TOPICS: Lessons from Australia and New Zealand

Australia and New Zealand are societies, like Britain, coming to terms with globalisation, China, affluence, debt and turbo-charged capitalism and doing so with very similar institutions and culture. The lessons are salutary. For a start, Britain’s economic success looks much more modest compared with what Australia has achieved over the last 15 years. Australia’s income per head has grown faster than not just Britain, but Canada, the US and New Zealand. It is the queen bee of the Anglo-Saxon economic world.

But like Britain, there are signs that things are starting to go wrong. The house-price boom is letting up. There is an escalating story of ill-regulated investment companies going bust with big losses for individual savers. Productivity is starting to fall. Private equity companies are stalking the Australian stock market, creating a feverish short-termism. A growing number of Australians are asking where the country goes from here.

It is a question asked even more intensely in New Zealand. With only four million people and even further away from the pulse of global economic life than Australia, it has not enjoyed anything like the same economic boom. Foreign companies and private equity companies pick off too many of its dynamic, medium-sized companies. In 2001, a grand conference launched the notion that New Zealand would become a knowledge economy. Six years later, there is little sign of this.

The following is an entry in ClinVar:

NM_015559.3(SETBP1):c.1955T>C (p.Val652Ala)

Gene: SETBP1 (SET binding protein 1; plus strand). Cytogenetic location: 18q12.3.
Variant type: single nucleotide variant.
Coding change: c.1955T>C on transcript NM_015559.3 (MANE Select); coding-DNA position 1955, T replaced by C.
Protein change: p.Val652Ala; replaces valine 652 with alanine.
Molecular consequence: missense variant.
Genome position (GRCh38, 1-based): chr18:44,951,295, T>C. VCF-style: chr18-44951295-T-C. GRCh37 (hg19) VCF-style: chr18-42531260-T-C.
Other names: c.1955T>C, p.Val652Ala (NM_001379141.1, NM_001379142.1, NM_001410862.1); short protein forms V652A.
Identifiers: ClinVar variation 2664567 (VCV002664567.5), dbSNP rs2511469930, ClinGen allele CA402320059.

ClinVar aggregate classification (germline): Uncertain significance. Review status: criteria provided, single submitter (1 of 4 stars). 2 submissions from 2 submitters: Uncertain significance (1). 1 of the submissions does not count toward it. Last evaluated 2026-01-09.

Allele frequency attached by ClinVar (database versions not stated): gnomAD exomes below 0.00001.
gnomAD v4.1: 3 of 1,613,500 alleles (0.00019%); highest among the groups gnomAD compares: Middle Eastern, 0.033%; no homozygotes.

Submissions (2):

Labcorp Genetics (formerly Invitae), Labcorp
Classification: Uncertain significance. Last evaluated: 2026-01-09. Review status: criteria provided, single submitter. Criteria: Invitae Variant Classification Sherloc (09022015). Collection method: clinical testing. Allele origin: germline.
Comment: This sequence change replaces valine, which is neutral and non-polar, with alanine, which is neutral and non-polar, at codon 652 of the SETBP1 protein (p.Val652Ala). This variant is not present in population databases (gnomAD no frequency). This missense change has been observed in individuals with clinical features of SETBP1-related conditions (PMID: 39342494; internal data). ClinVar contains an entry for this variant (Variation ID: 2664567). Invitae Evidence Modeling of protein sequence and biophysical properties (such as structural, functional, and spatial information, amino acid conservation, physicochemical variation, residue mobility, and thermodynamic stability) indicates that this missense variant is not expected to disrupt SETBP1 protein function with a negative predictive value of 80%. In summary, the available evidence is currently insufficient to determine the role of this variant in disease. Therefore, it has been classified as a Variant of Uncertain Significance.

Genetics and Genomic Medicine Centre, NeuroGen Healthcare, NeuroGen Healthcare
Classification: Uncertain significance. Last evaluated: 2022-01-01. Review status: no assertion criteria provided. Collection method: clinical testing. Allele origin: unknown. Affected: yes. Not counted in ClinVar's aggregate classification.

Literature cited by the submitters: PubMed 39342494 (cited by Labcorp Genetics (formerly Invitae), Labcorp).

In both countries, this widespread and growing concern about what next is opening up opportunities for the political opposition, despite both incumbent governments having good records in their own terms. John Howard’s Liberal party in Australia has won four general elections and presided over the boom, but in one poll last week, Kevin Rudd’s Labour party registered a 20-point lead, signalling a massive landslide in the autumn general election.

But in New Zealand, it is Labour Prime Minister Helen Clark who is widely lauded for the way she has rebuilt public services and, especially, steered New Zealand clear of any involvement in Iraq. But there is scant reward for her pains. John Key’s right-of-centre National Party has recorded 15-point leads for a very similar reason. What is the prospectus for the future? Key has no answers.

Australia and New Zealand, brutally, have no defences to an endless wave of asset-stripping and financial engineering. If parties of the left have nothing to say about how ownership responsibilities should be discharged in modern capitalism, or how workers should respond, they are left only being able to talk about improving public services. Globalisation, as New Zealanders and Australians can testify, can raise your living standards, but it feels an illusory prosperity without very secure foundations.

The message to Prime Minister-in-waiting Brown could hardly be clearer — New Labour as a successful Anglo-Saxon incumbent government could face the same challenge from a resurgent opposition as Howard and Clark. — The Guardian